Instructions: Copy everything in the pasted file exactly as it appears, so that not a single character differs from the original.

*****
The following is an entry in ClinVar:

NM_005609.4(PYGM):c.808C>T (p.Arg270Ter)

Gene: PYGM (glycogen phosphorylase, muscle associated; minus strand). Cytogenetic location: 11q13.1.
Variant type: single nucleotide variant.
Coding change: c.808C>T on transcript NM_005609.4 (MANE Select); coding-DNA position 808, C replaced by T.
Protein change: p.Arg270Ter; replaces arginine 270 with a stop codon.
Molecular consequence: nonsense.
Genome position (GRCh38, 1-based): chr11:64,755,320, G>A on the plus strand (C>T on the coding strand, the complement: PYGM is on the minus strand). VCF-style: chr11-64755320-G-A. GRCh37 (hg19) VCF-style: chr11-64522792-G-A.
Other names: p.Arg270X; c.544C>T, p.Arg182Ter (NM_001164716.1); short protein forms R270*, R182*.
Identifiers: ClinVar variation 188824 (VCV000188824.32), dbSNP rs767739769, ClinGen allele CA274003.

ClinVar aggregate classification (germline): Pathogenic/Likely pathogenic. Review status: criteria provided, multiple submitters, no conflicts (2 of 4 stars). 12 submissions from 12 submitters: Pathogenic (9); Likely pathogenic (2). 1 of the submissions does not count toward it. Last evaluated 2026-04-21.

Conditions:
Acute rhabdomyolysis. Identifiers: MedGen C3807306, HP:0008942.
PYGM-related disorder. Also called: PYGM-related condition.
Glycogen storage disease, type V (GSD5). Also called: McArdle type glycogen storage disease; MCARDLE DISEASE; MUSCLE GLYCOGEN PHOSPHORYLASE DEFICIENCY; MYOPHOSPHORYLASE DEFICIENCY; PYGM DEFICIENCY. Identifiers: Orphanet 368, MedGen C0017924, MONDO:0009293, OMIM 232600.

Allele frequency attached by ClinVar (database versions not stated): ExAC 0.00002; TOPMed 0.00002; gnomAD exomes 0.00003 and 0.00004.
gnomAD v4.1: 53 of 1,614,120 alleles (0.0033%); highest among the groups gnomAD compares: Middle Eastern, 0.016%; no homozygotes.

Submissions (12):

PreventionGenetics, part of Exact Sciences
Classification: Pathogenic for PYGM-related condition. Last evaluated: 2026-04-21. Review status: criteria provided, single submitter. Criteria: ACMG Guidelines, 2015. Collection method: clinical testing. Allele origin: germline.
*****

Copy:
The following is an entry in ClinVar:

NM_005609.4(PYGM):c.808C>T (p.Arg270Ter)

Gene: PYGM (glycogen phosphorylase, muscle associated; minus strand). Cytogenetic location: 11q13.1.
Variant type: single nucleotide variant.
Coding change: c.808C>T on transcript NM_005609.4 (MANE Select); coding-DNA position 808, C replaced by T.
Protein change: p.Arg270Ter; replaces arginine 270 with a stop codon.
Molecular consequence: nonsense.
Genome position (GRCh38, 1-based): chr11:64,755,320, G>A on the plus strand (C>T on the coding strand, the complement: PYGM is on the minus strand). VCF-style: chr11-64755320-G-A. GRCh37 (hg19) VCF-style: chr11-64522792-G-A.
Other names: p.Arg270X; c.544C>T, p.Arg182Ter (NM_001164716.1); short protein forms R270*, R182*.
Identifiers: ClinVar variation 188824 (VCV000188824.32), dbSNP rs767739769, ClinGen allele CA274003.

ClinVar aggregate classification (germline): Pathogenic/Likely pathogenic. Review status: criteria provided, multiple submitters, no conflicts (2 of 4 stars). 12 submissions from 12 submitters: Pathogenic (9); Likely pathogenic (2). 1 of the submissions does not count toward it. Last evaluated 2026-04-21.

Conditions:
Acute rhabdomyolysis. Identifiers: MedGen C3807306, HP:0008942.
PYGM-related disorder. Also called: PYGM-related condition.
Glycogen storage disease, type V (GSD5). Also called: McArdle type glycogen storage disease; MCARDLE DISEASE; MUSCLE GLYCOGEN PHOSPHORYLASE DEFICIENCY; MYOPHOSPHORYLASE DEFICIENCY; PYGM DEFICIENCY. Identifiers: Orphanet 368, MedGen C0017924, MONDO:0009293, OMIM 232600.

Allele frequency attached by ClinVar (database versions not stated): ExAC 0.00002; TOPMed 0.00002; gnomAD exomes 0.00003 and 0.00004.
gnomAD v4.1: 53 of 1,614,120 alleles (0.0033%); highest among the groups gnomAD compares: Middle Eastern, 0.016%; no homozygotes.

Submissions (12):

PreventionGenetics, part of Exact Sciences
Classification: Pathogenic for PYGM-related condition. Last evaluated: 2026-04-21. Review status: criteria provided, single submitter. Criteria: ACMG Guidelines, 2015. Collection method: clinical testing. Allele origin: germline.